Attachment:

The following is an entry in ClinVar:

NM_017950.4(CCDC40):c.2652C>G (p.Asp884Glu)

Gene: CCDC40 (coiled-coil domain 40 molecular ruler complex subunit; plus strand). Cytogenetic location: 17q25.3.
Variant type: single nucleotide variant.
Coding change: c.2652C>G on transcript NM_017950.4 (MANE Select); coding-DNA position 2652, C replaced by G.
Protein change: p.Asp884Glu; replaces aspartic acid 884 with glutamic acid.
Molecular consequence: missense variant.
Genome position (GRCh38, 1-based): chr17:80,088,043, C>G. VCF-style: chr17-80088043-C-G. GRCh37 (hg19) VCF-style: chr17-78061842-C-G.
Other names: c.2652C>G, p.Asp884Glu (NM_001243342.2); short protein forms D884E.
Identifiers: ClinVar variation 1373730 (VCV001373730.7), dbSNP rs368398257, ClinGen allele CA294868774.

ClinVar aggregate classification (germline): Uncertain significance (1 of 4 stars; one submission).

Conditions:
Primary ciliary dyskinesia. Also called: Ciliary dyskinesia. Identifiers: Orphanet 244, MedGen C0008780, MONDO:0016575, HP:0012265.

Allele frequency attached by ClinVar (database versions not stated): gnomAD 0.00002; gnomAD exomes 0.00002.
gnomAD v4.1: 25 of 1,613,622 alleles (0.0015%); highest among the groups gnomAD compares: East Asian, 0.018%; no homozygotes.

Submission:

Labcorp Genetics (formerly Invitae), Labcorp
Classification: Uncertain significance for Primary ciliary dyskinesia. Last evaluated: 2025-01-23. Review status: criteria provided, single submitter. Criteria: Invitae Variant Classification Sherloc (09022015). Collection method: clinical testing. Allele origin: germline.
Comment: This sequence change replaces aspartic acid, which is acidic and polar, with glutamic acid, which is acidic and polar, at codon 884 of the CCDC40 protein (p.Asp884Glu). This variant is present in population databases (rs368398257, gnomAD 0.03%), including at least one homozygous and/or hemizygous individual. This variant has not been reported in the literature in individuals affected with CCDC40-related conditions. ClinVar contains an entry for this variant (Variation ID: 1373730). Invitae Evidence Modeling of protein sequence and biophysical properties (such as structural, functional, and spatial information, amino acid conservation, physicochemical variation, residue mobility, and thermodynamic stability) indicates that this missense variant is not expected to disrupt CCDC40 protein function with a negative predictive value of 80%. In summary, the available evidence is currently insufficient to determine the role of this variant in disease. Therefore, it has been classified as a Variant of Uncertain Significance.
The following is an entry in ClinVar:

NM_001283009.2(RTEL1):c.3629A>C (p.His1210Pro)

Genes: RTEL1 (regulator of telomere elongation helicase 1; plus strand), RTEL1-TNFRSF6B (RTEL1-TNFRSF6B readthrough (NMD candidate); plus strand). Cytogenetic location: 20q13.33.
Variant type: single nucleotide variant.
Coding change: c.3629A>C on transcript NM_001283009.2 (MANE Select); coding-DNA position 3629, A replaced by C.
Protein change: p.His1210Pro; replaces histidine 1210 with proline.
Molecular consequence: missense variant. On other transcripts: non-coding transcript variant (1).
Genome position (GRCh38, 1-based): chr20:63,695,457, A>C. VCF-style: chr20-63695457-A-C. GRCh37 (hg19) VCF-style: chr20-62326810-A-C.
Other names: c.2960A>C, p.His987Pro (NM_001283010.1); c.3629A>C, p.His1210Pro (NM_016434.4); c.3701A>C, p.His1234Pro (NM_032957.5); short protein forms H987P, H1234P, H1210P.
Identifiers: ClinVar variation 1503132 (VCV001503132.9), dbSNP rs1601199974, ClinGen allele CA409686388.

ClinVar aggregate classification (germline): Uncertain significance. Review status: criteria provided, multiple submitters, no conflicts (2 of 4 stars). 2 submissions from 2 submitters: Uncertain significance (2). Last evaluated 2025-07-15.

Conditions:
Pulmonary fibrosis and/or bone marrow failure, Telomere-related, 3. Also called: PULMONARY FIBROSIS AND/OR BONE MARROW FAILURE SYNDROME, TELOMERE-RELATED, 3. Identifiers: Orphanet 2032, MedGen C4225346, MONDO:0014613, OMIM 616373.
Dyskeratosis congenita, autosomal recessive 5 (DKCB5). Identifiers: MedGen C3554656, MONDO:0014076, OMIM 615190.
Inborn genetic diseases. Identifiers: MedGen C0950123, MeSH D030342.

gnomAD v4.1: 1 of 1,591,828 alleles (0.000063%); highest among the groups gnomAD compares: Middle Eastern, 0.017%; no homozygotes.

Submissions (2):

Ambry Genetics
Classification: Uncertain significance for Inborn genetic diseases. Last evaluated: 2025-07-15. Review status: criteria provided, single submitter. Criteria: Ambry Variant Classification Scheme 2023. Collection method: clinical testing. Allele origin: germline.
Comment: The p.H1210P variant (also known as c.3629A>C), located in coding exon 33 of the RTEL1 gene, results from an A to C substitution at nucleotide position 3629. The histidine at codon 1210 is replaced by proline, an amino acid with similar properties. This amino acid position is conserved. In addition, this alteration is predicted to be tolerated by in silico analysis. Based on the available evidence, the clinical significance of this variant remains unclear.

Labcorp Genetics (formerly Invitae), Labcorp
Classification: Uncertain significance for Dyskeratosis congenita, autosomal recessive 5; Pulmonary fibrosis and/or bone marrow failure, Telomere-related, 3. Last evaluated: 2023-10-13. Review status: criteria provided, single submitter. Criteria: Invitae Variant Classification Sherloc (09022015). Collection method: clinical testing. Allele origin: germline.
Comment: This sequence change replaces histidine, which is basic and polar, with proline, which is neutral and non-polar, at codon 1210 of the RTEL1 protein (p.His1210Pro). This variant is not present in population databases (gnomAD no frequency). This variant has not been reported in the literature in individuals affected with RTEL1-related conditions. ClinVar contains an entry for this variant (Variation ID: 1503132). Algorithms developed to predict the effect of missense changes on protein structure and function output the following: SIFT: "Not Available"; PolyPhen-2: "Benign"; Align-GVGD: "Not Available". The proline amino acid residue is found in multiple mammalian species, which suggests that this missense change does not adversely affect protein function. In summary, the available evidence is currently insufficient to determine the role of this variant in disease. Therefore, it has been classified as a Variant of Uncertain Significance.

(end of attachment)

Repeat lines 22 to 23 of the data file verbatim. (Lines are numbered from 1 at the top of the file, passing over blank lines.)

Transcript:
Genes: RTEL1 (regulator of telomere elongation helicase 1; plus strand), RTEL1-TNFRSF6B (RTEL1-TNFRSF6B readthrough (NMD candidate); plus strand). Cytogenetic location: 20q13.33.
Variant type: single nucleotide variant.